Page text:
Stocks rebounded sharply on Tuesday as investors latched onto signs of easing stress in Europe's bond markets as well as some positive economic data at home and abroad.
U.S. housing starts and permits for future construction surged to a 1-1/2 year high in November as demand for rental apartments rose. The news reinforced the view that that U.S. economy will continue to see moderate growth.
The Dow Jones home construction index <.DJUSHB> jumped 5 percent led by Pultegroup
We have been expecting a rally for a couple of days now and finally we got it today, said King Lip, chief investment officer at Baker Avenue Asset Management in San Francisco.
I think it will continue into the end of the year, the reason being that the economic data is clearly much better than everyone's expecting.
Major indexes were well over 2 percent higher in moderate trading volume, narrowing the S&P 500's losses for the year to a little under 2 percent. Some of the strongest gains came in cyclical areas of the market, such as financials and commodity-related stocks.
The S&P's financial index <.GSPF>, which fell sharply in the last session, gained 3.2 percent. Bank of America
In Europe, the Munich-based Ifo think-tank said German business sentiment rose sharply in December, defying expectations it would decline and underscoring the resilience of Europe's biggest economy.
Short-term financing costs for struggling Spain more than halved as banks lapped up debt at an auction. The fire power is apparently coming from the European Central Bank's first ever three-year funding tender on Wednesday. Investors hope banks will use the cheap funding to buy debt of fiscally troubled EU nations.
Investors have been focused on how the large southern European economies will refinance debt next year if financing costs remain excessively high. Any sign yields may be easing is seen as a positive for markets.
The Dow Jones industrial average <.DJI> gained 271.93 points, or 2.31 percent, to 12,038.19. The Standard & Poor's 500 Index <.SPX> rose 29.50 points, or 2.45 percent, to 1,234.85. The Nasdaq Composite Index <.IXIC> added 71.06 points, or 2.82 percent, to 2,594.20.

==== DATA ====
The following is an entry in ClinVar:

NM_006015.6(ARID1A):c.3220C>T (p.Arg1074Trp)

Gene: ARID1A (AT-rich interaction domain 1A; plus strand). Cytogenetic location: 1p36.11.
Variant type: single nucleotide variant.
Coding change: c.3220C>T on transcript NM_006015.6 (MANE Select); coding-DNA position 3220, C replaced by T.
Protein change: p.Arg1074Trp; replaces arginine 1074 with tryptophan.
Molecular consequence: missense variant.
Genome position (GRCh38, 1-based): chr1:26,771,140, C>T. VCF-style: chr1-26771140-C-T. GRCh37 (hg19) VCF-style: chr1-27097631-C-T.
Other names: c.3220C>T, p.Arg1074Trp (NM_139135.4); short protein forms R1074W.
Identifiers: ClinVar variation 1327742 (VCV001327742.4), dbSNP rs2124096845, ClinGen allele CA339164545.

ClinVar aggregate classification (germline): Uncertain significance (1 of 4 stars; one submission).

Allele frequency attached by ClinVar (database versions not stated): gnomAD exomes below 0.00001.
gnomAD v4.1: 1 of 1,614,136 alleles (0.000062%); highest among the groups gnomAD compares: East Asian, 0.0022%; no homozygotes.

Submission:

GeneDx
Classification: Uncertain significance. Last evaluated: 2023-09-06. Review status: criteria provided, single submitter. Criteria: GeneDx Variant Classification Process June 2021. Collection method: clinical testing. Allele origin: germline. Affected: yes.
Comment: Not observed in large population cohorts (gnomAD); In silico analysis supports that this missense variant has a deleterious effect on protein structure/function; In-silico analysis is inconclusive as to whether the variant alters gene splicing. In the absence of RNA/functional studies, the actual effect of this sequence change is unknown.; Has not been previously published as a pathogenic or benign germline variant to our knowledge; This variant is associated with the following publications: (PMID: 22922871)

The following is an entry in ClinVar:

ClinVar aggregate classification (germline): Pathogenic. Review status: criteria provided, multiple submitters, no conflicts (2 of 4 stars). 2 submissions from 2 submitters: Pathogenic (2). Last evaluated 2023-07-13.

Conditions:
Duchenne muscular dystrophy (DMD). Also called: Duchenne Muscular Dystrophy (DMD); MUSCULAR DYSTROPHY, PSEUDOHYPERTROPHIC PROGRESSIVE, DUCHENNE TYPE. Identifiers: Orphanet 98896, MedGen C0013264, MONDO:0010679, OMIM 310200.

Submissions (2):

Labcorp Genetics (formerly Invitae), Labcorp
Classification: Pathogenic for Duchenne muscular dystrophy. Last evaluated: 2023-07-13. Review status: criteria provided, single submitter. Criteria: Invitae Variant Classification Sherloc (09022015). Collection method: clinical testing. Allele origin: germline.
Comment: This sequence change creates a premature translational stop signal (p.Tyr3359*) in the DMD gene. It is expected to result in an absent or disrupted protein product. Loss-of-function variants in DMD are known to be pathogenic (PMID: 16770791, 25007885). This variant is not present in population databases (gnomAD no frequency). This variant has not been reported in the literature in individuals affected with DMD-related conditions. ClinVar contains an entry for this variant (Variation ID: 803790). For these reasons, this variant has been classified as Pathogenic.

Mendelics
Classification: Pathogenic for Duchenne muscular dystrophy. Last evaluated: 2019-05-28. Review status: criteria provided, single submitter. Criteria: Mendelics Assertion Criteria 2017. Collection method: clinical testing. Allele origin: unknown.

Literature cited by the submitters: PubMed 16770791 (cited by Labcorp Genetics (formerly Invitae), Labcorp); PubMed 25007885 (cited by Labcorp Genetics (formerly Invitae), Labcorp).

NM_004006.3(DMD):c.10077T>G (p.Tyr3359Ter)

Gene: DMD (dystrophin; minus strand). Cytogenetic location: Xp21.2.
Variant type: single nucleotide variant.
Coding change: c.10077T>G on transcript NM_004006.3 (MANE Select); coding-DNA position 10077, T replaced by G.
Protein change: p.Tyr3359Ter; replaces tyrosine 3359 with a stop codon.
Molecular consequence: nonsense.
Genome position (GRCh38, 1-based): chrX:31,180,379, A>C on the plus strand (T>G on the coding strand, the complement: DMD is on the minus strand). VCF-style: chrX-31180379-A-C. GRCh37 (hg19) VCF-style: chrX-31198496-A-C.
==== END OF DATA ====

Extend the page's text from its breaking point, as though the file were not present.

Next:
It's not just a question of a bounce back off of what happened yesterday, which is part of it, but you are also seeing to a large degree some fear alleviated particularly because of the appetite for Spanish debt that was showcased in the overnight, said Peter Kenny, managing director at Knight Capital in Jersey City, New Jersey.
The U.S. is the relative darling for world markets and we get an inordinate amount of attention on the upside, when things in Europe stabilize, even if it's only momentarily.
Headlines and fluctuating European bond prices continue to spark high volatility. Stocks will be prone to large swings this week on expected low volume due to the upcoming Christmas Day and New Year's Day holidays.
The S&P 500 has gained an average of 1.6 percent in the last five days of the year and the first two days in January since 1969, according to the Stock Traders Almanac.
The phenomenon is called the Santa Claus rally. Occasions when the market does not rally during those dates often precede a bear market, the Almanac says.
The S&P fell more than 1 percent on Monday, coming close to a key technical support level at the 1,200 level.
Networking stocks rose after AT&T Inc
U.S.-listed shares of Alcatel-Lucent
(Reporting By Edward Krudy; Editing by Kenneth Barry)